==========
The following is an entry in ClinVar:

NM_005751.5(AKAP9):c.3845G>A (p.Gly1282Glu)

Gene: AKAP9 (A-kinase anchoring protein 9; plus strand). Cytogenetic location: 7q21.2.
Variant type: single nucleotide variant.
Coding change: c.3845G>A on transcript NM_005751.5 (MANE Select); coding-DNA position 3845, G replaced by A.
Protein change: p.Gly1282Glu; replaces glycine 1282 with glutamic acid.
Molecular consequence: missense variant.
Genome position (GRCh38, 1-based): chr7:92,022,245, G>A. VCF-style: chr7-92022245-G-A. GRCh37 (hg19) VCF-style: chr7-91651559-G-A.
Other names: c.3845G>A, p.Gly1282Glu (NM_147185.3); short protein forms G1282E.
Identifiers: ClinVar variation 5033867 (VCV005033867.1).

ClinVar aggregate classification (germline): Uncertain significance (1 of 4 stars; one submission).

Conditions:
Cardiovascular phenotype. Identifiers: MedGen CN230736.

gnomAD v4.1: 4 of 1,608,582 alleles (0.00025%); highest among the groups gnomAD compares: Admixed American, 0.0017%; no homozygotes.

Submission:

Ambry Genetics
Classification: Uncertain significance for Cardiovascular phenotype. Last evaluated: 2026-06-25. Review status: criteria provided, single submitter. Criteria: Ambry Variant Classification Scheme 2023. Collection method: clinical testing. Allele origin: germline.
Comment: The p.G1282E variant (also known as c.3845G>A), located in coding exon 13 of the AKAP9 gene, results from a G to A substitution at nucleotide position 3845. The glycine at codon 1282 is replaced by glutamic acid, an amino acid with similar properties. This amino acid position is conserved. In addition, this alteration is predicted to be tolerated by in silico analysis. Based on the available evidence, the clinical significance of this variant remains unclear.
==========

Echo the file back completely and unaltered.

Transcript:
The following is an entry in ClinVar:

NM_005751.5(AKAP9):c.3845G>A (p.Gly1282Glu)

Gene: AKAP9 (A-kinase anchoring protein 9; plus strand). Cytogenetic location: 7q21.2.
Variant type: single nucleotide variant.
Coding change: c.3845G>A on transcript NM_005751.5 (MANE Select); coding-DNA position 3845, G replaced by A.
Protein change: p.Gly1282Glu; replaces glycine 1282 with glutamic acid.
Molecular consequence: missense variant.
Genome position (GRCh38, 1-based): chr7:92,022,245, G>A. VCF-style: chr7-92022245-G-A. GRCh37 (hg19) VCF-style: chr7-91651559-G-A.
Other names: c.3845G>A, p.Gly1282Glu (NM_147185.3); short protein forms G1282E.
Identifiers: ClinVar variation 5033867 (VCV005033867.1).

ClinVar aggregate classification (germline): Uncertain significance (1 of 4 stars; one submission).

Conditions:
Cardiovascular phenotype. Identifiers: MedGen CN230736.

gnomAD v4.1: 4 of 1,608,582 alleles (0.00025%); highest among the groups gnomAD compares: Admixed American, 0.0017%; no homozygotes.

Submission:

Ambry Genetics
Classification: Uncertain significance for Cardiovascular phenotype. Last evaluated: 2026-06-25. Review status: criteria provided, single submitter. Criteria: Ambry Variant Classification Scheme 2023. Collection method: clinical testing. Allele origin: germline.
Comment: The p.G1282E variant (also known as c.3845G>A), located in coding exon 13 of the AKAP9 gene, results from a G to A substitution at nucleotide position 3845. The glycine at codon 1282 is replaced by glutamic acid, an amino acid with similar properties. This amino acid position is conserved. In addition, this alteration is predicted to be tolerated by in silico analysis. Based on the available evidence, the clinical significance of this variant remains unclear.